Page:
{
    public function hello($userName)
    {
        echo "Hello, " . $userName;
    }

    public function helloGroup($usersName)
    {
        if(!is_array($usersName)) {
            echo "Only arrays are allowed";
            return;
        }

        $usersNameNormalized = array_map(
            function ($name) { return ucfirst($name); },
            $usersName
        );

        $usersNameString = implode(", ", $usersNameNormalized);

        return $this->hello($usersNameString);
    }
}

$greetUser = new GreetUser;
$greetUser->helloGroup(["joe", "jane", "jim"]);

We could make the above code better by splitting in different functions, but do notice that even if we make such change the code in Elixir has a LOT more readability and less complexity.

Here is another way to visualize the same code without using the pipe operator:

# ./greet_user.exs

defmodule GreetUser do

    def hello(user_name)do
        IO.puts("Hello, #{user_name}")
    end

    def hello_group(users_name) do
        users_name
        |> Enum.map(fn user_name -> String.capitalize(user_name) end)
        |> Enum.join(", ")
        |> hello
    end

    def hello_group(users_name, :notpiped) do
        hello(
            Enum.join(
                Enum.map(
                    users_name,
                    fn user_name -> String.capitalize(user_name) end),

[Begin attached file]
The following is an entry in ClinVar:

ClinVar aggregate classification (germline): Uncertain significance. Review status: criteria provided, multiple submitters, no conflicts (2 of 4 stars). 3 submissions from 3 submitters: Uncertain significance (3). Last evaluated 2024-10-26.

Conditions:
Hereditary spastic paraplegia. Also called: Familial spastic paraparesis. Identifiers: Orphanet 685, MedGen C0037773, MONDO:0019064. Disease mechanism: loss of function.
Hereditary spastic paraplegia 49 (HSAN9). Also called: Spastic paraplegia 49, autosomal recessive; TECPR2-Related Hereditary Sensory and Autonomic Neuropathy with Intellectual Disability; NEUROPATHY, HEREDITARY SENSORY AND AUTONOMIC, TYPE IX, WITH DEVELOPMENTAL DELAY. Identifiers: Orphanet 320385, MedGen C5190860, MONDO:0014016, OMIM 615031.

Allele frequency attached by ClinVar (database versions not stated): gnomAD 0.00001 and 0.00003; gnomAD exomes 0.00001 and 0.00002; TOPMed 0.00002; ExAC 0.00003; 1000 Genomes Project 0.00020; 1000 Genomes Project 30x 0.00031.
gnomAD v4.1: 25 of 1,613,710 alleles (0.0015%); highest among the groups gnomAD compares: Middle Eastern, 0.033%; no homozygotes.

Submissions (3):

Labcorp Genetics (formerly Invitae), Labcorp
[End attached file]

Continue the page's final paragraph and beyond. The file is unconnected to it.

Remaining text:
", "
            )
        )
    end
end

GreetUser.hello_group(["joe", "jane", "jim"])
GreetUser.hello_group(["joe", "jane", "jim"], :notpiped)

Here we defined another function: hello_group/2, despite the arity, both functions will return the same result.
But hello_group/1 is cleaner and easier to understand.

Control Structures

In Elixir we have access to certain tools that allow us to remove complexity from our code, but sometimes we have no other option and we have to use a if or a switch.
The control structures available to us are: if, unless, case, cond and with. This article is an overview of the language and because of that I'm not write about all this structures. I'll focus in the with because this one can be harder to understand than the others.

The first thing that we need to understand is that in a functional language the result of a function is always the result of the last expression that get executed, we don't have the return keyword in this functional world. Because of this, control structures will return the result of the last expression, so you need to be careful when write them. This can be challenging at first, but you get used to it quite fast.